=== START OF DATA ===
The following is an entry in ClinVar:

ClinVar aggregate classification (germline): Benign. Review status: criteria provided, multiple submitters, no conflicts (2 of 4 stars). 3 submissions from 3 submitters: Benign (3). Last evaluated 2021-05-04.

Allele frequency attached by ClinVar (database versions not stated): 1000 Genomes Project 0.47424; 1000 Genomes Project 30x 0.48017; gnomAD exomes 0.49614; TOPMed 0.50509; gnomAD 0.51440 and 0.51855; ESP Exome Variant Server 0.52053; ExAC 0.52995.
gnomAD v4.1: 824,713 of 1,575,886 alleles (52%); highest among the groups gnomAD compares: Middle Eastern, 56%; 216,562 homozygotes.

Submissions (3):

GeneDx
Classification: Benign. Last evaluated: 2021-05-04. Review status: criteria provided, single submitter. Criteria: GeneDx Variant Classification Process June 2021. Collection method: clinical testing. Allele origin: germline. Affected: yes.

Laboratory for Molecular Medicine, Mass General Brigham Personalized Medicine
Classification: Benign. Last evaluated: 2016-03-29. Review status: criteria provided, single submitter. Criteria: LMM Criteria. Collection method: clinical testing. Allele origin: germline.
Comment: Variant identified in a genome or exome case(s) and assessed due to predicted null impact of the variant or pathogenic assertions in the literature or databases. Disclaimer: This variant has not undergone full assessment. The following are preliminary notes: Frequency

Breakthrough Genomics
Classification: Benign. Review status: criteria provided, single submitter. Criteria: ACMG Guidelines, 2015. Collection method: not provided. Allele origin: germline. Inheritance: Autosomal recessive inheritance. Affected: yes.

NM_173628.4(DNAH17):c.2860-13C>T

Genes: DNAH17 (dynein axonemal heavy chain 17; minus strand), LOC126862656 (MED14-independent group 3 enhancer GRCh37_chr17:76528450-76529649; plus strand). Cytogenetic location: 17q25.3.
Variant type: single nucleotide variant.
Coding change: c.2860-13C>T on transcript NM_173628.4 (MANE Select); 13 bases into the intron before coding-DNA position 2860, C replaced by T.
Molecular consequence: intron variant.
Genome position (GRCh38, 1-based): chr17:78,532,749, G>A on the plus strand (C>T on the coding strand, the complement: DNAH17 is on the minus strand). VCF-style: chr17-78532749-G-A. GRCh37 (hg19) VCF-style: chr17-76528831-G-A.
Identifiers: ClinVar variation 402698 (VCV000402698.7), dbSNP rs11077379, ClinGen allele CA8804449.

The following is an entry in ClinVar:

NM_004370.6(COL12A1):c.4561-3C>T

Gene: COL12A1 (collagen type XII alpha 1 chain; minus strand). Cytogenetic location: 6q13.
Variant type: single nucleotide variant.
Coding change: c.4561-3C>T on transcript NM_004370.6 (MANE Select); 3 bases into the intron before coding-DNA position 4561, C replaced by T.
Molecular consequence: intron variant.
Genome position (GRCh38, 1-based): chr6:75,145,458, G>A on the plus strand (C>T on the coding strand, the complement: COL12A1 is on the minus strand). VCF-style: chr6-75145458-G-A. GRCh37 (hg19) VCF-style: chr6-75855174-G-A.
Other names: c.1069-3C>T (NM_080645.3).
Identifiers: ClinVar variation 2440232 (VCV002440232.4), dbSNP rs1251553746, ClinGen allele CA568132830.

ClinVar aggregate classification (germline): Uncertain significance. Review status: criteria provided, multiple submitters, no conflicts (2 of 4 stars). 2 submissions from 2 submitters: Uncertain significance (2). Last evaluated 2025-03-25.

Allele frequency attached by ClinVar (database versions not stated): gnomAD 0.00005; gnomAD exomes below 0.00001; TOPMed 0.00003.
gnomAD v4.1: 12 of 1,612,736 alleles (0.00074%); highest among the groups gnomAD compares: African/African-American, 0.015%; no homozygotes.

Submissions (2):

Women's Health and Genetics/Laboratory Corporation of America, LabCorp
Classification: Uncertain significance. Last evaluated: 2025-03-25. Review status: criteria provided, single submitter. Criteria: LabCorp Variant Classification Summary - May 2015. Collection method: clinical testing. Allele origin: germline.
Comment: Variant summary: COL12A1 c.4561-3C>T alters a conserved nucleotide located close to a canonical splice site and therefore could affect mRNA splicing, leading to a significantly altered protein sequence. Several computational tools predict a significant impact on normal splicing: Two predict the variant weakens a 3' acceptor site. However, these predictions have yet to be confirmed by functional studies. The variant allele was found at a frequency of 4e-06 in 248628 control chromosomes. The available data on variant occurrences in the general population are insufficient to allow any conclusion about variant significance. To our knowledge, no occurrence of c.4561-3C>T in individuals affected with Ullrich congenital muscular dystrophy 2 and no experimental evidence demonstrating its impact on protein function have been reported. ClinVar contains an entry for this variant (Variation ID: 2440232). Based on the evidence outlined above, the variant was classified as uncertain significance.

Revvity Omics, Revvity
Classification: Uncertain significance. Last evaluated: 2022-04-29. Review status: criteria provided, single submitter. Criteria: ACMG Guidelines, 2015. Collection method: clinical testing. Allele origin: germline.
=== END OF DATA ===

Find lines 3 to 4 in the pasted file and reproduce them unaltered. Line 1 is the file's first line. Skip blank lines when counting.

Allele frequency attached by ClinVar (database versions not stated): 1000 Genomes Project 0.47424; 1000 Genomes Project 30x 0.48017; gnomAD exomes 0.49614; TOPMed 0.50509; gnomAD 0.51440 and 0.51855; ESP Exome Variant Server 0.52053; ExAC 0.52995.
gnomAD v4.1: 824,713 of 1,575,886 alleles (52%); highest among the groups gnomAD compares: Middle Eastern, 56%; 216,562 homozygotes.